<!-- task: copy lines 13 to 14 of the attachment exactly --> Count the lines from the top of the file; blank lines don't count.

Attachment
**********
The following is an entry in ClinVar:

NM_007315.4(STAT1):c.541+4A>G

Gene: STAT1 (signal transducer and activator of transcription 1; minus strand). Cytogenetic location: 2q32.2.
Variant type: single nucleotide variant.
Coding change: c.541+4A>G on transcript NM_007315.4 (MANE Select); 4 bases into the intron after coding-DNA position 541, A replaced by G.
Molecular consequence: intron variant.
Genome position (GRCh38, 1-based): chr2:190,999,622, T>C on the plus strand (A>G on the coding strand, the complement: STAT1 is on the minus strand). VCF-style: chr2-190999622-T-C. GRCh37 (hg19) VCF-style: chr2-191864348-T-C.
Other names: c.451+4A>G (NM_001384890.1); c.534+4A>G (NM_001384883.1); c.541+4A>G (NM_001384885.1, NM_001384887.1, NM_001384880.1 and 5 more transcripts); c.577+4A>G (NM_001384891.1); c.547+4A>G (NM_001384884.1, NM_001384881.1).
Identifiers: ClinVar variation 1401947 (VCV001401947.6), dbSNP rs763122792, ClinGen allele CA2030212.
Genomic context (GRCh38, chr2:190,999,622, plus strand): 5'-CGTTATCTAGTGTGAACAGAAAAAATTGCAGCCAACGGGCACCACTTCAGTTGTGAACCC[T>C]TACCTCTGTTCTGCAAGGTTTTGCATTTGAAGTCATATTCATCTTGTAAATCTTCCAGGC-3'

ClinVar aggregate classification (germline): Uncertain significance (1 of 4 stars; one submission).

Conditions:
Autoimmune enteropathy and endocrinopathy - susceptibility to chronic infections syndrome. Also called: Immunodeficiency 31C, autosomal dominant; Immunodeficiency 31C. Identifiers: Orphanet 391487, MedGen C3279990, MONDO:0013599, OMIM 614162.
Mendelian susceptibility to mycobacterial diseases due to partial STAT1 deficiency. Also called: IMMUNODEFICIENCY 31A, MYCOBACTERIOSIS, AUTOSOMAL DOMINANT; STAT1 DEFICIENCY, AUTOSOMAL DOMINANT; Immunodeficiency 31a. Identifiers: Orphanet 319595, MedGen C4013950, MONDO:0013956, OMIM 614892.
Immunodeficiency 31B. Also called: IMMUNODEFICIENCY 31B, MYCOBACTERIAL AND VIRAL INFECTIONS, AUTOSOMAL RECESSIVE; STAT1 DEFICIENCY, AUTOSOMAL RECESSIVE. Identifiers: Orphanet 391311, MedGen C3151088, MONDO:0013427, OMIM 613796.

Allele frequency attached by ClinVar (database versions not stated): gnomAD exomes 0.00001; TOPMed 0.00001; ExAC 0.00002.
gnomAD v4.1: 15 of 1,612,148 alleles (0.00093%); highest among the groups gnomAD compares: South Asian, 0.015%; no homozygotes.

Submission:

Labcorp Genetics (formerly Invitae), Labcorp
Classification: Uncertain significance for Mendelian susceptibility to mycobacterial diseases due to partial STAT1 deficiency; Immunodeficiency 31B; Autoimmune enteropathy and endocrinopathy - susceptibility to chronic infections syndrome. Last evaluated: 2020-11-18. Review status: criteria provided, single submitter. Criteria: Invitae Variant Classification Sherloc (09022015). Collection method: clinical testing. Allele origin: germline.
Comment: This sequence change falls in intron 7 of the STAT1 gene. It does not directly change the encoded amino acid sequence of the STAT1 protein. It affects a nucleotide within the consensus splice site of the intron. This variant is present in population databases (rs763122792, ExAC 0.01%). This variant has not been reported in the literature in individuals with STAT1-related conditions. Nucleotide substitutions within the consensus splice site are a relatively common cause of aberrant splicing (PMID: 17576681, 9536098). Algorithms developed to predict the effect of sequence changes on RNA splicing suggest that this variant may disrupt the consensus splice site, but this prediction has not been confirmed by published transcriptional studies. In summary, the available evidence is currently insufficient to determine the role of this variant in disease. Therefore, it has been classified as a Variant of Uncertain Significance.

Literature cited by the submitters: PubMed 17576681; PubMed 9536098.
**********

Autoimmune enteropathy and endocrinopathy - susceptibility to chronic infections syndrome. Also called: Immunodeficiency 31C, autosomal dominant; Immunodeficiency 31C. Identifiers: Orphanet 391487, MedGen C3279990, MONDO:0013599, OMIM 614162.
Mendelian susceptibility to mycobacterial diseases due to partial STAT1 deficiency. Also called: IMMUNODEFICIENCY 31A, MYCOBACTERIOSIS, AUTOSOMAL DOMINANT; STAT1 DEFICIENCY, AUTOSOMAL DOMINANT; Immunodeficiency 31a. Identifiers: Orphanet 319595, MedGen C4013950, MONDO:0013956, OMIM 614892.